Quick Hitter: The Full Meltdown

Yesterday I wrote a post suggesting that Catholics should channel Nick Saban and embrace The Process.  Clearly, Michael Brendan Dougherty is not college football fan.

I guess I have two major take-aways from this piece.  One, I simply cannot fathom why people like Dougherty (and, to a less extent, Ross Douthat) think that so much is at stake with the so-called Kasper proposal specifically and the Synod discussions generally.  Prior to the coming of Pope Francis, the Catholic Church's position was that marriages are indissoluble in theory, but in practice in most dioceses in the world one could get out from under a failed marriage to remarry through the annulment process.  After Pope Francis's canon law reforms a few weeks ago, the position of the Church is that marriages are indissoluble in theory, but in practice in most dioceses in the world one could get out from underneath a failed marriage to remarry through the (now faster and more "user friendly") annulment process.  If the Kasper proposal is adopted, the Church will take the position that marriages are indissoluble in theory, but in practice there are ways to get out from underneath a bad marriage to remarry that involve some sort of interaction with clerics in your local parish and diocese--just like the annulment process.  What exactly are we fighting over here?

In fact, I think so little is at stake here that I have actually come to oppose the Kasper position simply because I think it will infuriate the delicate sensibilities of people like Dougherty without any tangible benefit to couples in that situation.  As the priest who preached the homily at my parish last night said, and I quote, "just go get an annulment and move on with your life."  Yes, a divorced person is at the mercy of a particular tribunal's interpretation of the annulment canons, but under the Kasper proposal one would be at the mercy of the parish priest or bishop's interpretation of "proper penance" or whatever the formula ends up being.  The technical mechanics of how this is put into place are not worth provoking a big fight, no matter how silly I think the concerns of people like Dougherty are.

The second take away, and this is more substantive, is that people like Dougherty have shown their cards.  This is not really about divorced people coming to Communion; this is really about Vatican II.  Doughterty very clearly believes that Vatican II, and everything has come in its wake for the last 50 years, is bad, and that this issue is simply the latest manifestation of the badness.  And the badness of Vatican II is not principally the specific changes that have come about in the wake of the Council, but the very notion that change is possible in the context of the Catholic Church.  Likewise, as Dougherty forthrightly states, the problem with changing the operating principle of the Catholic Church with regard to divorced and remarried couples is the very notion of change itself, separate and apart from the merits of any particular proposed change.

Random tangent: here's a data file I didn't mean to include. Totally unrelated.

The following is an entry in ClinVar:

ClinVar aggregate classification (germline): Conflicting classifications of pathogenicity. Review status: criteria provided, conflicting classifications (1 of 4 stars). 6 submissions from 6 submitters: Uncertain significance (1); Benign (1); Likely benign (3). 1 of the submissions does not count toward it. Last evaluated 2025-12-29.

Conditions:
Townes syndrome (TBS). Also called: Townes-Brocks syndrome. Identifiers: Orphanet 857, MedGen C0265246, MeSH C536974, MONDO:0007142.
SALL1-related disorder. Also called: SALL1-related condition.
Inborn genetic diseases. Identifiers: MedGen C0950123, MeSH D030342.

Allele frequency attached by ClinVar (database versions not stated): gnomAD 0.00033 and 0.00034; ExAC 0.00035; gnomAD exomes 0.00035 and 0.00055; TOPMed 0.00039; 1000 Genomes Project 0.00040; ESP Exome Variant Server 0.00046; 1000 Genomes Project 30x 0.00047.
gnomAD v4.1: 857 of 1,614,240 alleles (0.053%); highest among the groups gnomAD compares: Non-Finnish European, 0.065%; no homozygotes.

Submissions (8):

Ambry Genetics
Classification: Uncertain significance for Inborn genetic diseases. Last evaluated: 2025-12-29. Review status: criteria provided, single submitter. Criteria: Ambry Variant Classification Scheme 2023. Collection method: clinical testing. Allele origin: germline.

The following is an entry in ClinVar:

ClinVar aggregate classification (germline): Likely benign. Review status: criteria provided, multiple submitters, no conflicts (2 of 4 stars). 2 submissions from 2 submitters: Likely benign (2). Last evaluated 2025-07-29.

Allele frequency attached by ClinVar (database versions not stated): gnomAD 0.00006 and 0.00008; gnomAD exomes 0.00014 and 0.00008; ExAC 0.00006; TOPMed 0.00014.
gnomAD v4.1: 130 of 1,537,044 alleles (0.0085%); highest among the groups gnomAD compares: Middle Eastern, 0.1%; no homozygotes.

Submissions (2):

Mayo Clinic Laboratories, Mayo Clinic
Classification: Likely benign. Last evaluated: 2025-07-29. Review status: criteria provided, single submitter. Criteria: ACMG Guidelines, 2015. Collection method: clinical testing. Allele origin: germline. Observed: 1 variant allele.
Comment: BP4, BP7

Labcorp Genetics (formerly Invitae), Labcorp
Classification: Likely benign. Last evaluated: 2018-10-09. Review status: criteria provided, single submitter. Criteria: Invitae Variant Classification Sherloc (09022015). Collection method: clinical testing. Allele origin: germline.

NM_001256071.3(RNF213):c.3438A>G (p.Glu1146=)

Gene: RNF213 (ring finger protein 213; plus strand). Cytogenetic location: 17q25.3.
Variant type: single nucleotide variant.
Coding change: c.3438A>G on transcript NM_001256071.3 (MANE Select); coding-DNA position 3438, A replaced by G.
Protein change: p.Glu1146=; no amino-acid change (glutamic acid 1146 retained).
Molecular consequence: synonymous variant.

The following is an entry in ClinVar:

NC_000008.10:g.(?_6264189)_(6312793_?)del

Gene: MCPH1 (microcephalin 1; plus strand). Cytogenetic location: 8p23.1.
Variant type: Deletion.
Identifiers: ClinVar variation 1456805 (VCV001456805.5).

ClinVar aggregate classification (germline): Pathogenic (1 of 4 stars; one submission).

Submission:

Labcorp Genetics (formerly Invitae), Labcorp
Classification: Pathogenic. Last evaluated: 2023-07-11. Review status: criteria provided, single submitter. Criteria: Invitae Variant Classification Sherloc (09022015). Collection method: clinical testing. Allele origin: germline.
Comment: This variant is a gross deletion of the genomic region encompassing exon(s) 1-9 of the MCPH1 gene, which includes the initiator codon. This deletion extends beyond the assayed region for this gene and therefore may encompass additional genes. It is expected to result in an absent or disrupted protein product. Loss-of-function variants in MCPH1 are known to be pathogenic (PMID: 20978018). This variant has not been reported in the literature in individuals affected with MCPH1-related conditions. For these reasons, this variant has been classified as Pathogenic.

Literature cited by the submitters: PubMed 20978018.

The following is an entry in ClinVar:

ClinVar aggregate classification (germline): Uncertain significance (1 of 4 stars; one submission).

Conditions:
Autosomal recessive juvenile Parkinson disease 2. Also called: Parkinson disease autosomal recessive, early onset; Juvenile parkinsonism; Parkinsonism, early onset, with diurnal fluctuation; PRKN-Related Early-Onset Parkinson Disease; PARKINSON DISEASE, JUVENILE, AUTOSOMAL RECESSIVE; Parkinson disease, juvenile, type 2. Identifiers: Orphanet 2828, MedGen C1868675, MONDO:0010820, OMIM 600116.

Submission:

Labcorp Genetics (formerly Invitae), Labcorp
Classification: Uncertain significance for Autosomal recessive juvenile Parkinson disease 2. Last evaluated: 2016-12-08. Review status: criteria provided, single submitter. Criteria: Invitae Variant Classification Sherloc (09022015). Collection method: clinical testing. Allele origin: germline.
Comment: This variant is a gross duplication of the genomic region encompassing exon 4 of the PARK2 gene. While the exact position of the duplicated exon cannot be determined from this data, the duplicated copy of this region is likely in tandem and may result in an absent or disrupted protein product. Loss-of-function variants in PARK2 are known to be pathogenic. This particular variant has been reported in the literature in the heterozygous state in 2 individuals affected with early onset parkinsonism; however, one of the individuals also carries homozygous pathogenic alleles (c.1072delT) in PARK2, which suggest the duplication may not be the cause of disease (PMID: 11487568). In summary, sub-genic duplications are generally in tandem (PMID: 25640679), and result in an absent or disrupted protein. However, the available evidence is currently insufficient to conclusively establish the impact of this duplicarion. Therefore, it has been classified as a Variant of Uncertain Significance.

In this, at least, Dougherty is being intellectually consistent.  If you believe that the Catholic Church is the same yesterday, today, and forever, there is no way you can really embrace Vatican II.  It is simply too divergent from what has come before, not only in a "pastoral" sense but also in a strict theological sense.  Conversely, if you accept Vatican II as being a valid expression of the Church/Holy Spirit/People of God, then you must accept a more dynamic vision of the Church, which opens up conceptual room for the possibility of other changes.

Popes John Paul II and Benedict attempted to paper over this fundamental problem in various ways, allowing conservatives and traditional-oriented folks to accept some of the concrete fruits of Vatican II while holding to the idea of an unchanging Church.  But this papering over was always somewhat incoherent, and was entirely held together by a strong vision of the Papacy that would fill in the conceptual gaps.  The moment Francis arrived on the scene and announced that Vatican II had not been fully implemented, the papering over done by his predecessors fell apart.  The only real options are to go back to status quo pre-1962, or to move forward into a future that contains at least the possibility of change.  There really is no middle ground.

The problem, if you are Dougherty, is that I see no enthusiasm among rank-and-file Catholics, even rank-and-file conservative Catholics for winding the clock back to 1961.  There is a very small, very vocal minority that is really, really into the Latin Mass, but everyone else seems to be basically happy with the vernacular Mass with the priest facing the people (and the removal of anti-Semitic content from official Church teachings, and some openness to talk to people of other religions, and an embrace of democratic political values . . . .)  Dougherty is calling for storming the barricades, but I think he will be surprised by how few people are following him when he looks back.

If the price of admission for avoiding the conceptual possibility of change is to take on all of the baggage of Traditionalist Catholicism, the vast majority of folks are going to, say it with me, Trust the Process.

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